• Use blue-tack to stick them up around the class. Ask Ss to stand up and read through the other groups and vote for their favourite.
  • To end the lesson, ask them which is their favourite absurd chain of events and why.


I have enjoyed doing this myself. Hope you find it useful.

Please, feel free to comment, correct or make any suggestions. 



I’ll start off by admitting I expected this to work well, taking into account its game form, but it wasn’t just good, it was WONDERFUL to see one group after another wanting to start playing and wanting to communicate in English !!!

At the moment, I am working with very young learners, but I believe it could be used up until 12 years old easily. Using it with teenagers or adults would probably work as well, although I’d imagine it would be more of a warm up or end of lesson review activity. I am a firm believer that adults and teenagers like these kind of simple children’s games as long as they are not treated like children and proves useful for their learning process. Like I said, the amount of time designated to the activity is a decisive variable.

I have used this activity with the 5 year old students on the topic of food in order to review the vocabulary and do some controlled practice for : Do you like….? /  Yes I do / No I don’t

Each student was given a template to make a fortune teller. It had the numbers 1-8, 4 colours and the food items they had learnt during the unit. I downloaded a blank template and drew in the specific vocabulary I wanted them to use.







So, we did various things with it:

1. Playing in closed pairs, taking turns while sitting down at their usual spot in the classroom.

2. Lining up in two rows, facing each other, playing on and off as the teacher says  Ready…Steady…Go! or  STOP!

They really enjoyed it and tried to ask as many times as possible in one go, competing with other pairs and showing off how many turns they had taken within the same time limit.

3. A kind of  “musical statues”: The music starts to play and they are meant to move around the room randomly. When the music stops, they have to use their fortune teller to ask whoever is the nearest to them and try to keep the rest of their body as still as possible. We had a good laugh here too.


Such an effective outcome made me think of other topics or functional language to use it with

  • Feelings : Are you ….?  (happy, sad, angry, tired, bored, etc.)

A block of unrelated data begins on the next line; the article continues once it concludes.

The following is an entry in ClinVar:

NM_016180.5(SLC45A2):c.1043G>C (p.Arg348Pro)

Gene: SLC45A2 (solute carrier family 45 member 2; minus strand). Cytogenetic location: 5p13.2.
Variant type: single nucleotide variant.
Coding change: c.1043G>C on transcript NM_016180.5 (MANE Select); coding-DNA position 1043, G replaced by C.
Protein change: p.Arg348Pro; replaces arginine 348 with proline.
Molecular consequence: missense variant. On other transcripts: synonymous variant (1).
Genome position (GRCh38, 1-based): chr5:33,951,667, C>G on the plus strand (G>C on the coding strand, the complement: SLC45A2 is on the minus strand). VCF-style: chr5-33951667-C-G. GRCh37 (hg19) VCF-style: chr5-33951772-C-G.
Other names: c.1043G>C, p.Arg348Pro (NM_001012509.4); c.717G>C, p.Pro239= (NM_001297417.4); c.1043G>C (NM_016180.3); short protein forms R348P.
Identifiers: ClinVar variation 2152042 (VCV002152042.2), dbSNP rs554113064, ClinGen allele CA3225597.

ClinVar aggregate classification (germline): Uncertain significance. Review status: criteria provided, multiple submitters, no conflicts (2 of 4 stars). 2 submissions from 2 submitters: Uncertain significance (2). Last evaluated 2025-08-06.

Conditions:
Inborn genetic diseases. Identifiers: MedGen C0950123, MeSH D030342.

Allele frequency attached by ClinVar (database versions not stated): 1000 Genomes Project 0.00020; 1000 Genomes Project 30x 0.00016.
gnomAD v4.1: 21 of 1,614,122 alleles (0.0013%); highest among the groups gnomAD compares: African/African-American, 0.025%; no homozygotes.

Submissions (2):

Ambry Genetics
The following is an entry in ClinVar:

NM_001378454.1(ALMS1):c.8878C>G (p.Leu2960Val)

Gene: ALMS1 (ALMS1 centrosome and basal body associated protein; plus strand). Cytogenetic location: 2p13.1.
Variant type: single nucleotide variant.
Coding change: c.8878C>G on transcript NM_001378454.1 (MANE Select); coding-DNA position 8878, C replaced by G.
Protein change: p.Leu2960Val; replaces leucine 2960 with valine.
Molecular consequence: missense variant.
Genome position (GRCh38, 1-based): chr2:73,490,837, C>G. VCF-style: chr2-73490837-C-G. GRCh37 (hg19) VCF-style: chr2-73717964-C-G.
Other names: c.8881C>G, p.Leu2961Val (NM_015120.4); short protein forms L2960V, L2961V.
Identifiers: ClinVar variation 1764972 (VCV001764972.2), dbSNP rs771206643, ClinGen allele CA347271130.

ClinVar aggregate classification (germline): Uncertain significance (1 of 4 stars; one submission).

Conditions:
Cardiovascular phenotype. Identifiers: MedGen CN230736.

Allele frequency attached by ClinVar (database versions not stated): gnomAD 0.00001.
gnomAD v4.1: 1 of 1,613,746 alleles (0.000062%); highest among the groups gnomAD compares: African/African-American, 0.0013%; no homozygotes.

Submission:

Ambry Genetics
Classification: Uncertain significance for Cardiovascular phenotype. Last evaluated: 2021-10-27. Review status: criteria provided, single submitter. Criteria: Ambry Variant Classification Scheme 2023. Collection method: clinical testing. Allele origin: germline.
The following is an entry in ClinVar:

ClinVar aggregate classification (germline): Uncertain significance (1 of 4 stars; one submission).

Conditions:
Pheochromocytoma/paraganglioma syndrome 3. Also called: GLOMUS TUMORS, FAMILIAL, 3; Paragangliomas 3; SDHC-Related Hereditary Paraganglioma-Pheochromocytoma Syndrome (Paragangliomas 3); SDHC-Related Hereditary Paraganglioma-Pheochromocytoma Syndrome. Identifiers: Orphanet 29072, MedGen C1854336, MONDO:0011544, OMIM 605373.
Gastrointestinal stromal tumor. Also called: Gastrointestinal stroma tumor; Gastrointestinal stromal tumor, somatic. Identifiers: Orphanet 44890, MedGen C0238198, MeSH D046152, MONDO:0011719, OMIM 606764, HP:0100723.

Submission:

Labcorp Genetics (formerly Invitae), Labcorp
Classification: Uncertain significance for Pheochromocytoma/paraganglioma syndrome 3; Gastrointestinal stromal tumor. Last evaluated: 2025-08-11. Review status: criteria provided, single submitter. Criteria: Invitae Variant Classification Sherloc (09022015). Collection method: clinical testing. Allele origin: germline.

• Ability : Can you …..? (swim, ride a bike, play the piano, etc.)
  • Telling the time and routines : What time do you ….?  (wake up, have breakfast, go to school, etc.)
  • Possessions: Have you got …? (any pets, a bike, a computer, etc.)
  • Favourites: What is your favourite ….? (sport, food, book, day of the week, etc.)
  • Occupations: What does a/an  ______ do?  (dentist, tailor, zoo keeper, etc.)

You can probably come up with many more of these.


A slight variation on the form might make this a classroom tool which could be used once in a while to revise vocabulary.

  • Instead of using 4 colours use  verb, noun, adjective and adverb and on the inside write letters of the alphabet. They must think of a word that suits that part of speech which either starts or contains that letter.
  • Another twist to it would be, write phonemic symbols on the inside and keep the parts of speech on the outside. They must come up with vocabulary which includes that phoneme.

You can restrict it to a recent unit you have been doing or give them absolute freedom to dig into their background knowledge.




A journey of a thousand words

It just feels right. Why not start today rather than putting it off any longer…

Today is the first day of this new path, this journey of a thousand words.

It’s been six years from my first teaching job and for a while I have had the feeling that I’ve been moving in circles, looking up and away to a highly motivating and much more challenging place.

From here on, I will be moving closer, taking the necessary steps to reach there… where I always knew I wanted to be.

You might be wondering,  what’s all this about???

Well, like I said, I have been teaching for a while, but I would really like a change of focus in my career path. Moving on to a more diverse, new and challenging position for me.

My goal is to be an active member of the ELT international community that I have little ago started to dip into, full of interesting people and professionals whom I have admired for a long time.

I am willing to undo and deconstruct whatever I have learned about teaching that has felt non authentic and not so practical in terms of teaching and connecting with others.

I am therefore planning on dedicating the years to come to a much more conscious practice: learning to teach and teaching to learn.